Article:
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Pen Ruling Pens

Started by stafford baker, November 02, 2012, 09:12:20 AM

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stafford baker

Particularly for Phil Ambrosi, where did you get made up pens from.  or did you make them from punched
blanks, and if so where did you get them from. Do you have a little guillotine thingy to press pens to shape?  I learnt pen ruling and a little disc ruling from Mr Robertson (who had purple hands) at the
old London College of Printing ca. 1954-55.  Unstruck work was stream fed and the oputput in sheets per hour was amazing.  In the UK Shaws of Honley made the mostly wooden machines  - in Canada also?.
The Rotaprint killed it off,  I think Plunketts at Camberwell in south London were the last trade house
using the old methods.

Dave Hughes

Phil has replied, via email:

QuoteAll of the pens we used were made by the Dredge Ruling Pen Company.  They made a very wide assortment of pens and I think I still  have a few left.  I have a lot or ruling ink in powder form and several ruling pen catalogues.

We also owned a Reinhardt Disc Ruling machine and had a good many discs.  This was a desktop machine and my Dad and I built an angle iron table for this machine to sit on.

We went to a great deal of work to rebuild this machine and spent a lot of money and time in the refurbishing, but we could not ever properly get this machine running.

My uncle bought this machine from us and likewise spent a lot of time and effort but he could not get this machine going either.   He eventually sold this disc ruling machine for scrap.
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Dan Williams

There is a ruling machine at the Museum of Printing History in Houston. A gentleman used to operate it up until ten or so years ago, but unfortunately he passed on.  I remember seeing it operate, but unfortunately that expertise has gone away.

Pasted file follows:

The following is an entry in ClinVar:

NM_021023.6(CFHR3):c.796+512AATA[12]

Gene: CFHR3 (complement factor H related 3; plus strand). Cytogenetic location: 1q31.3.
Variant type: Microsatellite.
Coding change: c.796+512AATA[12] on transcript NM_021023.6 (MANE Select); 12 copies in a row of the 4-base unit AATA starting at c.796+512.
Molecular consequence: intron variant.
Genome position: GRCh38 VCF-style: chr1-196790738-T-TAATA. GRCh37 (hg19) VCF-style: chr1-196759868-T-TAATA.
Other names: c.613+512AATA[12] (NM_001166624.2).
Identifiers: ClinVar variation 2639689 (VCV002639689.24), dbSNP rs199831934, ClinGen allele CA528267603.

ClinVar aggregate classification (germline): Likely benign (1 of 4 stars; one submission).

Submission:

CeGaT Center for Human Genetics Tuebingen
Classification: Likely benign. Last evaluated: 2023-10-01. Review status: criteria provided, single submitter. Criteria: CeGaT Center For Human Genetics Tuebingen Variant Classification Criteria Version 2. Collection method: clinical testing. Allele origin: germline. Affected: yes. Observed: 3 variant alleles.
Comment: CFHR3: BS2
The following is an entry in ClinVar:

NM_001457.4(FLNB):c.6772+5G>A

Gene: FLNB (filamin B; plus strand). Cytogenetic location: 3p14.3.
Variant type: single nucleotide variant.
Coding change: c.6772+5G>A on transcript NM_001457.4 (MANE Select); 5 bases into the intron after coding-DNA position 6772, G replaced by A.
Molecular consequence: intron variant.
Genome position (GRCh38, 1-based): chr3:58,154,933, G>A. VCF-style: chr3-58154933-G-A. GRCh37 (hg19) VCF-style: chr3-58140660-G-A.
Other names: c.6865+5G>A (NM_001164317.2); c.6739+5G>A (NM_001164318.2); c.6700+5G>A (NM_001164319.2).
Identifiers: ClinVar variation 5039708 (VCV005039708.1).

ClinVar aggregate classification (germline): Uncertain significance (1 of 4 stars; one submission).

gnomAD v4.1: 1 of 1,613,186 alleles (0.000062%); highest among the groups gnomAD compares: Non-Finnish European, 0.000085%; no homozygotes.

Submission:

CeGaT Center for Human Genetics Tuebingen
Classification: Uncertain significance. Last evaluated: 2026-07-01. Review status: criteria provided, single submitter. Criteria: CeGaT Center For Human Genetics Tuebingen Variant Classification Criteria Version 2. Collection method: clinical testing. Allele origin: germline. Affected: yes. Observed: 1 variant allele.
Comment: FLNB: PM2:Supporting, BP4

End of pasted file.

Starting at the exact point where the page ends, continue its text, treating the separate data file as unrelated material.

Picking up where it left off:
Peter Luckhurst

I ran disc ruling lines producing work for the home office in the early mid 80s , dredge made the american silver tipped pens i think but the disc ruling machines were indeed built and supplied by john shaw and sons honley ltd of west yorkshire , at the time i ran them they were obsolete and shaws were supplying discs and plaastic rule spacers as well as ancillary rule twin discs the discs were numbered to indicate rule width and the spacers were colour coded for rule distances .
We ran three hand fed machines two colour and a huge 40+" wide beast with gfive or six colour troughs .
For pen ruling we had a hickock wooden and cast monstrocity the pens were twin header pre manufactured in nickel the ordinary rule s were hand prepared with a small former and a reel of brass tape it was about 13/4 inch wide and as long as you cut off the roll approx .008 thick , mark it out ant then cut and form with the tool ,after which you then had to close the foled halves where necessary and stone the tips to the correct angle insert all the woollens fit to the carrier beam, layer your felts sandwiched in polythene layers to prevent one layer colour contaminating the others . Oh it was slow and time consuming , discs were quicker . If you wound the press the wrong way and the pens were down the whole lot crumpled up the colours sometimes leached through and you just wanted to cry !!!!

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